On September 13, the Assam police arrested peasant leader Akhil Gogoi on charges of sedition. The previous day, at a rally held by his organisation, the Krishak Mukti Sangram Samiti, in the Upper Assam town of Moran, Gogoi is believed to have said that if Hindu migrants from Bangladesh were “forced upon Assam”, its residents would be pushed to take up arms. He was flanked by former United Liberation Front of Assam militant Jiten Dutta when he spoke that day.
Dutta and several other surrendered ULFA militants have made a series of public appearances in the last few weeks, invoking Assamese nationalism. These came after an assault last month on a few former ULFA militants in the state’s Nagaon district. The men were allegedly attacked by Bengali-speaking traders who are believed to have connections with the ruling Bharatiya Janata Party. Assamese nationalist leaders, with former members of the ULFA in the vanguard, have projected the Nagaon incident as an insult to the “indigenous” people of the state by so-called “outsiders”.
Gogoi, who rose to prominence agitating for peasant rights, has not traditionally been associated with hardline Assamese nationalism. His speech at the September 12 rally, with surrendered ULFA leaders in attendance, marks a new pairing of two very different streams of dissent in Assam.
Gogoi has a long history of conflict with the establishment, which has branded him a “professional agitator”. Months after the BJP came to power in the state in April 2016, Gogoi spent over 70 days behind bars after the police charged him with inciting violence during an eviction drive near the Kaziranga National Park.
During the previous Congress regime, Gogoi had been arrested a number of times on a range of charges. In 2010, an intelligence report by the Assam police accused Gogoi of having links with Maoists. Gogoi, who dons many hats –peasant leader, Right to Information activist and anti-corruption crusader – shot back by saying he was Marxist, but not a Maoist.
Over the years, Gogoi and his Krishak Mukti Sangram Samiti came to represent a “pared-down, manageable voice of dissent in Assam”, said social scientist Sanjay Barbora.
For land rights
Gogoi first came to public notice during the Tengani land rights movement, which started gaining momentum in 2002. Tengani was part of the Nambor Reserve Forest area that lies along the borders of Golaghat and Karbi Anglong districts. Thousands of people displaced by the ebb and surge of the Brahmaputra river in nearby areas, including the erosion-prone river island of Majuli, had made Tengani their home over the years, and wanted land rights. However, the government viewed them as encroachers on forest land.
After the Congress came to power in 2001 and stepped up the anti-encroachment drive, Gogoi, along with a few of his associates, formed the Brihattar Tengani Unnayan Sangram Samiti, a joint action committee, to resist the eviction drive and demand permanent settlement for people living in the area.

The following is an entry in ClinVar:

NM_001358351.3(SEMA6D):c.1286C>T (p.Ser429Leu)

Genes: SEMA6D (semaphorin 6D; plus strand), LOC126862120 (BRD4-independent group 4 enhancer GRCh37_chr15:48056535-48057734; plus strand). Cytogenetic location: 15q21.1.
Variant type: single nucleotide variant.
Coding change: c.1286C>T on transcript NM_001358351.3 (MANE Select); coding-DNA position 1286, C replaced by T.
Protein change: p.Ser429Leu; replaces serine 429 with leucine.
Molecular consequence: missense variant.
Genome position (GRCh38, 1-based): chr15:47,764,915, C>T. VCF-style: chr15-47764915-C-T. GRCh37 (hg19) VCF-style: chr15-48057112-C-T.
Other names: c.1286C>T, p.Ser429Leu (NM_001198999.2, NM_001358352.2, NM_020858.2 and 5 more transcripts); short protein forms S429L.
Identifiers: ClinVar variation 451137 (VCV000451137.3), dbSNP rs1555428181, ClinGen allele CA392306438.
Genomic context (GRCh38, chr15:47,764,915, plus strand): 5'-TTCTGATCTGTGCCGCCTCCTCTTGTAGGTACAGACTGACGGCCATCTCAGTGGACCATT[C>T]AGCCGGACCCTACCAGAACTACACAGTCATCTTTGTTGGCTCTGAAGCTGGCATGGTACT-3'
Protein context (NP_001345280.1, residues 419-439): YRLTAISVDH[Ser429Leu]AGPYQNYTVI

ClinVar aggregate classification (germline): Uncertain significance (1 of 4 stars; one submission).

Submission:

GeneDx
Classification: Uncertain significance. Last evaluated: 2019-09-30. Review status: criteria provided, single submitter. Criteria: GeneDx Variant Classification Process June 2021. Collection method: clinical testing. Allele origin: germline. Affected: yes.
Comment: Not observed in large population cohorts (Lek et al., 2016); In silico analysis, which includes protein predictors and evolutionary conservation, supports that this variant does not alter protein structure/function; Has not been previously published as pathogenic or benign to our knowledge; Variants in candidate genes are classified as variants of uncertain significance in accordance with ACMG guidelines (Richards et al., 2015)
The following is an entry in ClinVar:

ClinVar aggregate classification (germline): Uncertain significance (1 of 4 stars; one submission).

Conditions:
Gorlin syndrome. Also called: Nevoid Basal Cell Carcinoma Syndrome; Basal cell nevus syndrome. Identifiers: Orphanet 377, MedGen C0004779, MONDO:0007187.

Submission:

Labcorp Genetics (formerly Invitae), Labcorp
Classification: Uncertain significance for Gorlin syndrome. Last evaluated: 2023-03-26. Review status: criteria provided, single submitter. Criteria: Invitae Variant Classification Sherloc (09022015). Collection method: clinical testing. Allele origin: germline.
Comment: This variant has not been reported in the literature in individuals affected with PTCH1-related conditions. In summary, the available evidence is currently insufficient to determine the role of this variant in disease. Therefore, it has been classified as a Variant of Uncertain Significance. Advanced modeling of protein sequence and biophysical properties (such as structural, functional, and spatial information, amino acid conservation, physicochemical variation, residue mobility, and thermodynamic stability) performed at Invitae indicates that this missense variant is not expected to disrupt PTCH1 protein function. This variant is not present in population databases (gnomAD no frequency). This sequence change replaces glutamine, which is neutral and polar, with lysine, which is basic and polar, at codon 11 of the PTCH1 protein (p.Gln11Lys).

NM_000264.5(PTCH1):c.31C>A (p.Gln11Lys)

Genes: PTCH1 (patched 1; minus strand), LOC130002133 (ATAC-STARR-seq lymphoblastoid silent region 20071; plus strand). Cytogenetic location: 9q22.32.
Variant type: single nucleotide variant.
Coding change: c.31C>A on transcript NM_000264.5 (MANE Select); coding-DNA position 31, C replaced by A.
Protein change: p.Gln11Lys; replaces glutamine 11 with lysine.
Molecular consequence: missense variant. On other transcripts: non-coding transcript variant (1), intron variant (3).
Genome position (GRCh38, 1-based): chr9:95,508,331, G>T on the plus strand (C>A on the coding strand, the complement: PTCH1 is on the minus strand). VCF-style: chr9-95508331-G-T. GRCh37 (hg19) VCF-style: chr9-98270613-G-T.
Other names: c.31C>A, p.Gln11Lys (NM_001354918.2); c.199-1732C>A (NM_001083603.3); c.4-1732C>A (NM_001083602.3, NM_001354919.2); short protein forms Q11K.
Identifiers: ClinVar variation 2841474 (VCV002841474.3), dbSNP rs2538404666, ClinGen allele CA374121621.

The Tengani movement, which reached a crescendo in 2004, was a resounding success, by all accounts. In April 2005, the state government agreed to give land titles to the pre-1980 dwellers of the area. It led to similar largescale, farmer-led mobilisations in other parts of the state.
Buoyed by his success in Tengani, Gogoi started the Krishak Mukti Sangram Samiti on June 20, 2005, and shifted base to Guwahati.
In June 2011, the Samiti organised another well-attended rally in Guwahati, bringing together various landless people living in and around the city to protest against the government’s alleged arbitrary eviction of people from supposedly ecologically sensitive areas. However, the protest turned violent and Gogoi was arrested.
The anti-corruption crusader
By this time, his field of work had expanded, dovetailing with anti-corruption movements gaining momentum in other parts of India. In May 2011, thousands of people turned up for an anti-corruption rally in Guwahati where Gogoi shared the stage with the India Against Corruption cohort of Anna Hazare, Arvind Kejriwal and Kiran Bedi.
Gogoi now trained his guns on corruption within the government. He alleged collusion between the state and big businesses and became a vocal critic of the proposed big dam projects in the North East. A student wing called the Chatra Mukti Sangram Samiti was also floated.
Gogoi took a particularly vocal stand against the Congress’s Tarun Gogoi, the chief minister, and his deputy, Himanta Biswa Sarma, now a minister in the state’s BJP government. Gogoi accused the Congress government of pilfering thousands of crores in the North Cachar Autonomous District Council.
While his opposition to big dams and advocacy of land rights for the marginalised fetched his organisation support from the poor, his anti-corruption avatar targeting the Congress earned him a new support base among the Assamese middle class.